NEWS
April 30, 1996 | KIM MURPHY, TIMES STAFF WRITER
Former Army Col. James "Bo" Gritz, looking exhausted Monday as he drove through a howling rain after a third day of talks, said that the "freemen" locked in a five-week-old standoff with the FBI here are ready to surrender--if their leaders are given safe passage to present their case to the Montana Legislature.
NEWS
August 16, 1998 | From Times Wire Reports
Forty volunteers, including teenagers and a family dog, joined ex-Green Beret James "Bo" Gritz in his search for bombing suspect Eric Robert Rudolph. They hit the North Carolina woodlands, trying to succeed where more than 200 federal agents have failed. In 1992, Gritz helped negotiate an end to the FBI siege at Ruby Ridge, Idaho, and was a mediator in the 1996 standoff with Montana "freemen."
NEWS
June 1, 1990 | TRACY WOOD, TIMES STAFF WRITER
Convicted political corrupter W. Patrick Moriarty has been subpoenaed to testify before a federal grand jury in Las Vegas in connection with a new investigation of former Special Forces Lt. Col. James (Bo) Gritz, Moriarty's lawyer and Gritz said Thursday. Moriarty paid Gritz about $2,000 in 1989 in connection with business trips that Gritz made to China, Singapore and other areas of Asia, said Jan Lawrence Handzlik, Moriarty's attorney.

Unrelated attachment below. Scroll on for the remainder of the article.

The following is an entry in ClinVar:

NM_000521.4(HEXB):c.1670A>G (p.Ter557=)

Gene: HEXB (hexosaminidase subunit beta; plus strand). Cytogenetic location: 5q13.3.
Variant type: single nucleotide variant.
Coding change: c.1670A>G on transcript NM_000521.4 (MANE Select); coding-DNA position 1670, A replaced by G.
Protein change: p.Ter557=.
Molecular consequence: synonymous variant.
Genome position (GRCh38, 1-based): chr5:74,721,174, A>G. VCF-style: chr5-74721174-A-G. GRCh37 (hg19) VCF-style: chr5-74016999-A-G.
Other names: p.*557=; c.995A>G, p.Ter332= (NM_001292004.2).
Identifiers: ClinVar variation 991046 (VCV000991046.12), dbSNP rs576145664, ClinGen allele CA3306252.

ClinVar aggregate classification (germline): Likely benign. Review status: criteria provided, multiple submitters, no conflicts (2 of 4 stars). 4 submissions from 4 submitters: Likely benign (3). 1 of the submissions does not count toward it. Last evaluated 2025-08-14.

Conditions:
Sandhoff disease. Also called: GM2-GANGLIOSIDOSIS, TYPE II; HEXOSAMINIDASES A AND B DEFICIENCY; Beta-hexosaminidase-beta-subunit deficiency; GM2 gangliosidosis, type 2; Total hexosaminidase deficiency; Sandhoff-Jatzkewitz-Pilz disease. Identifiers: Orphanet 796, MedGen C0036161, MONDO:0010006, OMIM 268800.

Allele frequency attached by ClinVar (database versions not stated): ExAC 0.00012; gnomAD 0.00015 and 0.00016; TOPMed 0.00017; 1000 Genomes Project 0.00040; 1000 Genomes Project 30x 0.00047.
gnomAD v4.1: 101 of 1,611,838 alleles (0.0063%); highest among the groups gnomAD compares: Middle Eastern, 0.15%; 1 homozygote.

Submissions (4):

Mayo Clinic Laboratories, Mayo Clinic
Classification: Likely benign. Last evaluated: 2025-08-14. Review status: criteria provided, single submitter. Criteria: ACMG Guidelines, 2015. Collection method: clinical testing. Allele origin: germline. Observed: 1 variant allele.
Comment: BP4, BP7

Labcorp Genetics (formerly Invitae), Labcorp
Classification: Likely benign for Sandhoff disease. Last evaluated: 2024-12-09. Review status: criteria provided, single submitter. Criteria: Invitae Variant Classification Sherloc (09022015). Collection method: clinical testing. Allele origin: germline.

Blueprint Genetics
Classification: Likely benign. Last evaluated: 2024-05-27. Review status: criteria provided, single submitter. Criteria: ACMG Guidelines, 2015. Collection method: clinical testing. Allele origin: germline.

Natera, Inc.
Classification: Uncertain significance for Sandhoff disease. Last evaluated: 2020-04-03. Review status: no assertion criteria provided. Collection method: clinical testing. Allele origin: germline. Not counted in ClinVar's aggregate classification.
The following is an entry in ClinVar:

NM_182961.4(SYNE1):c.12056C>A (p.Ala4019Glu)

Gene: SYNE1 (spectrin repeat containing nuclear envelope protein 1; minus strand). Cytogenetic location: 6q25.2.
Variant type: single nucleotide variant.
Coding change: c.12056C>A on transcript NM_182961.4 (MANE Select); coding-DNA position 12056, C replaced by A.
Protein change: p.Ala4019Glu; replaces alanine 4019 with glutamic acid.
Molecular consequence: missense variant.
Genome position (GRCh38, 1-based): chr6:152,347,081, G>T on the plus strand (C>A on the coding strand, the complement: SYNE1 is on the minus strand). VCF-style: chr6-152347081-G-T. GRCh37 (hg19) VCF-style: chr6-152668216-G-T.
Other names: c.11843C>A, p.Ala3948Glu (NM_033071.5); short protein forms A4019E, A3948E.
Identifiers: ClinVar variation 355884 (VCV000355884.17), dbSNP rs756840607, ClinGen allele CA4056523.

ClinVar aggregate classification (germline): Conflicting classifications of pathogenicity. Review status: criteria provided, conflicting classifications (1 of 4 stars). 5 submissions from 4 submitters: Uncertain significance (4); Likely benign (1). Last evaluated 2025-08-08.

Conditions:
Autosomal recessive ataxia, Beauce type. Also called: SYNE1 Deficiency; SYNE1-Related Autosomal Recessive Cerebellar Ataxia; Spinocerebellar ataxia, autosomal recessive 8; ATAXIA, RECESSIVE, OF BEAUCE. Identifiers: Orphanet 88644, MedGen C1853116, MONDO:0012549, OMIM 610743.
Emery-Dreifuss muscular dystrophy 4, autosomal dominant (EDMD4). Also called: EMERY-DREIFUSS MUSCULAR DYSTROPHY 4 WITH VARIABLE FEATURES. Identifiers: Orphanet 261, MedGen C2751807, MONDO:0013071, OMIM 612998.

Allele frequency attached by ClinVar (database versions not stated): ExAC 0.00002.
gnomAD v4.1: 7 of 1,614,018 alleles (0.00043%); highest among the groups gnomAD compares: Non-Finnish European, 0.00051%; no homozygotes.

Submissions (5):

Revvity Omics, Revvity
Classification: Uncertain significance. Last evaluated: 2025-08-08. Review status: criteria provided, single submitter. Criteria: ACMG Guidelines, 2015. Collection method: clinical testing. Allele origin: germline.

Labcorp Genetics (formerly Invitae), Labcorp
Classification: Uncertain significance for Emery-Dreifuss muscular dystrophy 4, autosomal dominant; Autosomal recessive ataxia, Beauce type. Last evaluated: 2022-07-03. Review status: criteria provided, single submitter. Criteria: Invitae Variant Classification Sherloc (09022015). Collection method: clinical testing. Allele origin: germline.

NEWS
September 6, 1994 | LOUIS SAHAGUN, TIMES STAFF WRITER
High above the Clearwater River on a plateau overlooking this northern Idaho timber town, a most unlikely developer is selling lots in twin communities named Almost Heaven and Shenandoah. In his latest incarnation, former presidential candidate and ex-Green Beret Lt. Col. James (Bo) Gritz is planning five- and 10-acre lots surrounded by hay farms and conifers for 1,000 "Christian patriots"--many of whom he has trained in paramilitary tactics.
NEWS
October 1, 1996 | From Times Staff and Wire Reports